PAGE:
The first few moments holding your precious little bundle of joy make you realize how soft and delicate they are. Along with the rest of their delicate body, you’ll also notice how different their skin is from yours.
Baby skin will always be an enigma - that soft, translucent, beautiful skin is a mystery. But not anymore. Here are some skin facts about your baby’s skin that will shed some light on all your baby skin questions:
1. Reddish Purple Skin?
Regardless of their ethnicity and genetics, babies are born with a reddish-purple complexion as a result of their developing circulatory system, that has to get used to the environment outside the womb.
2. Fine Hair All Over The Body
Babies are born with fine hair all over their body. This hair, called "LANUGO", develops and is usually shed in the womb, but some babies may be born with the hair. The hair soon sheds, and this is completely normal!
3. Oily Film On Skin?
Babies are born covered with a waxy, oily substance called vernix caseosa. This layer keeps their skin hydrated in the womb, and is believed to have a protective role for the baby's skin during and after pregnancy, so don't be in a hurry to scrub it off. Talk to your doctor about it to get some information first.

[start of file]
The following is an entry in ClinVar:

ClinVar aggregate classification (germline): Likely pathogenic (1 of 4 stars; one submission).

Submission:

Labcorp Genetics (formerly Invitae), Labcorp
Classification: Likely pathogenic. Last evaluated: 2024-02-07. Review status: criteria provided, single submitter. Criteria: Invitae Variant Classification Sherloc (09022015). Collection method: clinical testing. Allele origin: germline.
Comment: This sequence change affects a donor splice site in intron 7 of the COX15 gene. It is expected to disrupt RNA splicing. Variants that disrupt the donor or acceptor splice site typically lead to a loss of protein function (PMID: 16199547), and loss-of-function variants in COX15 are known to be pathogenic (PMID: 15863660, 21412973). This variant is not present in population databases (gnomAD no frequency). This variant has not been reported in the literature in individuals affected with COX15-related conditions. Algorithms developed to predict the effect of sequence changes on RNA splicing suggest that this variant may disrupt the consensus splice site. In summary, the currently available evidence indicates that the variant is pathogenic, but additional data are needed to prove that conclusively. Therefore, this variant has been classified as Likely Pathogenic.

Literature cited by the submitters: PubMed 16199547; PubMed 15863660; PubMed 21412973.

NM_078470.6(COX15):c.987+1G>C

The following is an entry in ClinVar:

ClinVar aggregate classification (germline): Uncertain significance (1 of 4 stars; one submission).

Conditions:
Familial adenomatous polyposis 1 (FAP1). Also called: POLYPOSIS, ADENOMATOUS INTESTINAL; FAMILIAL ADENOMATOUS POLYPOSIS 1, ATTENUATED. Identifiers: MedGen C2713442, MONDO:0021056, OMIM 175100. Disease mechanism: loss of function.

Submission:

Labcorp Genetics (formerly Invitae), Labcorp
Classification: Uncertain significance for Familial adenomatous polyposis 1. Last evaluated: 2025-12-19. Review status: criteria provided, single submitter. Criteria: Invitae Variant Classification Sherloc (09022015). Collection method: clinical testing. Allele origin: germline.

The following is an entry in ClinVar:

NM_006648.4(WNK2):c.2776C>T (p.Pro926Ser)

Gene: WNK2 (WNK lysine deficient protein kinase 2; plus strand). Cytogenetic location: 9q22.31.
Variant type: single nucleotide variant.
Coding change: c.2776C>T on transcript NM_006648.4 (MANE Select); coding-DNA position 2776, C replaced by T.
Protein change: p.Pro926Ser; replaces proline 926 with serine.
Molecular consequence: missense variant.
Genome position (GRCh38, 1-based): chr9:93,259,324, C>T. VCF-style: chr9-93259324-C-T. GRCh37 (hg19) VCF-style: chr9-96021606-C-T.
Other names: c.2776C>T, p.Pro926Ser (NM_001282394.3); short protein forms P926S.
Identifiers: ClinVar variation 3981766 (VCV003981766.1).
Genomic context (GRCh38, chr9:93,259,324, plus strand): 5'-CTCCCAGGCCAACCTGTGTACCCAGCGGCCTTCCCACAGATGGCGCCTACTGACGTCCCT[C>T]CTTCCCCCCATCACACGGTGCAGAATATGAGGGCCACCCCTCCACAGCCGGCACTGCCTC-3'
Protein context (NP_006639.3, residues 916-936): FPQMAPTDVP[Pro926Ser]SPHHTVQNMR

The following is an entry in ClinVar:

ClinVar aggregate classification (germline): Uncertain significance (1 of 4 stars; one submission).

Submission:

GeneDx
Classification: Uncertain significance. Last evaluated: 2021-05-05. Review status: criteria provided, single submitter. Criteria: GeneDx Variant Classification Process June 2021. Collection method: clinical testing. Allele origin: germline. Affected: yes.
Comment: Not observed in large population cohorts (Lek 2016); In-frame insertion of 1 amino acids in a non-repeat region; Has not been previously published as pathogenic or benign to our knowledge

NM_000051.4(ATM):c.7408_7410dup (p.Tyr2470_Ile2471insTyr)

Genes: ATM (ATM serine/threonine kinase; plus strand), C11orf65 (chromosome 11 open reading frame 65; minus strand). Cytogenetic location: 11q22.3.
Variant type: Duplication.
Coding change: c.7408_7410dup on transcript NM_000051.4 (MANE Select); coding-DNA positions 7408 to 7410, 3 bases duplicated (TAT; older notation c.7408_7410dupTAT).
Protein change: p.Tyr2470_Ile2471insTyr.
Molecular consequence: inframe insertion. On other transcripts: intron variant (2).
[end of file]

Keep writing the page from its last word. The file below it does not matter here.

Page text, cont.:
4. The change in skin tone is normal
Babies’ skin tone takes anywhere from a few weeks to a few months to become the final skin tone. So you may notice your baby’s skin darken slightly or lighten slightly, but there is no need to panic, as this is normal. Your baby's skin tone will finally be dependent on genetics.
5. Paper-thin skin
Don’t let those chubby cheeks and thighs fool you. The skin on your baby is super thin, and this makes it very vulnerable to rashes and pimple-like breakouts. It takes a few months for the skin to settle and get used to the new environment after having been in the womb for so long.
6. Their skin gets oily and dry very easily
Due to how thin the skin is, it not only soaks up but also loses moisture very easily. That soft skin you envy and love so much therefore needs gentle care, so use mild, non-greasy products!
For 3-4 weeks after birth, your baby’s skin may turn yellow due to jaundice. Most newborns are affected by jaundice because their liver is still developing and is unable to regulate bilirubin levels. As long as your baby is feeding well and the levels are monitored, no serious complications will arise from this.
You should also know that your baby will sweat mildly because they are born with fully developed sweat glands. However, their sebaceous glands, which regulate oil production, take time to develop, making their skin vulnerable to dryness, rashes, and even breakouts which look like pimples. Your baby’s skin is very different from yours, and you should find out as much as you can about it so you can take care of your baby’s skin better.
Now that you do know, we hope this helps you understand baby skin care better. We also have a guide to taking care of their skin, which can help you with all your bath-time and post-bath skin care questions.